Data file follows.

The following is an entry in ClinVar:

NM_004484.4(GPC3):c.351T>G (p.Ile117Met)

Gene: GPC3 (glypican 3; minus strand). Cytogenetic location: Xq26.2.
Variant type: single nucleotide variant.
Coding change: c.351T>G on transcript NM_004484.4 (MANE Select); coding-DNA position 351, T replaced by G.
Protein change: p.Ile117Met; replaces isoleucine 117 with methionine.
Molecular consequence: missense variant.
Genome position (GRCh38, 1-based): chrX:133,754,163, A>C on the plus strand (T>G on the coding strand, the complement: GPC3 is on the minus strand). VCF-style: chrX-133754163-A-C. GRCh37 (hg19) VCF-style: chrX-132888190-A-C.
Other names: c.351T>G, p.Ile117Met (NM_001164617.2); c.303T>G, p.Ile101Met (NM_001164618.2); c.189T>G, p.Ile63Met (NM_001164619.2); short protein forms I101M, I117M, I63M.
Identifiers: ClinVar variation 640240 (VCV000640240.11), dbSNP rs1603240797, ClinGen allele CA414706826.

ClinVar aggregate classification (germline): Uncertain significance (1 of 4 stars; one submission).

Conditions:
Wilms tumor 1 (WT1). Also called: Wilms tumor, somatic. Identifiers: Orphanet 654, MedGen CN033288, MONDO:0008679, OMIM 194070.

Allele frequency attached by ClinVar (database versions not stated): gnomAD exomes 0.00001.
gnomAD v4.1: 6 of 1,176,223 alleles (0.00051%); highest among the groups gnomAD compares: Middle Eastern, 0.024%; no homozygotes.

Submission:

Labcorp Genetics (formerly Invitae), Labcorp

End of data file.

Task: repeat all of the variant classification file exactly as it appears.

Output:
The following is an entry in ClinVar:

NM_004484.4(GPC3):c.351T>G (p.Ile117Met)

Gene: GPC3 (glypican 3; minus strand). Cytogenetic location: Xq26.2.
Variant type: single nucleotide variant.
Coding change: c.351T>G on transcript NM_004484.4 (MANE Select); coding-DNA position 351, T replaced by G.
Protein change: p.Ile117Met; replaces isoleucine 117 with methionine.
Molecular consequence: missense variant.
Genome position (GRCh38, 1-based): chrX:133,754,163, A>C on the plus strand (T>G on the coding strand, the complement: GPC3 is on the minus strand). VCF-style: chrX-133754163-A-C. GRCh37 (hg19) VCF-style: chrX-132888190-A-C.
Other names: c.351T>G, p.Ile117Met (NM_001164617.2); c.303T>G, p.Ile101Met (NM_001164618.2); c.189T>G, p.Ile63Met (NM_001164619.2); short protein forms I101M, I117M, I63M.
Identifiers: ClinVar variation 640240 (VCV000640240.11), dbSNP rs1603240797, ClinGen allele CA414706826.

ClinVar aggregate classification (germline): Uncertain significance (1 of 4 stars; one submission).

Conditions:
Wilms tumor 1 (WT1). Also called: Wilms tumor, somatic. Identifiers: Orphanet 654, MedGen CN033288, MONDO:0008679, OMIM 194070.

Allele frequency attached by ClinVar (database versions not stated): gnomAD exomes 0.00001.
gnomAD v4.1: 6 of 1,176,223 alleles (0.00051%); highest among the groups gnomAD compares: Middle Eastern, 0.024%; no homozygotes.

Submission:

Labcorp Genetics (formerly Invitae), Labcorp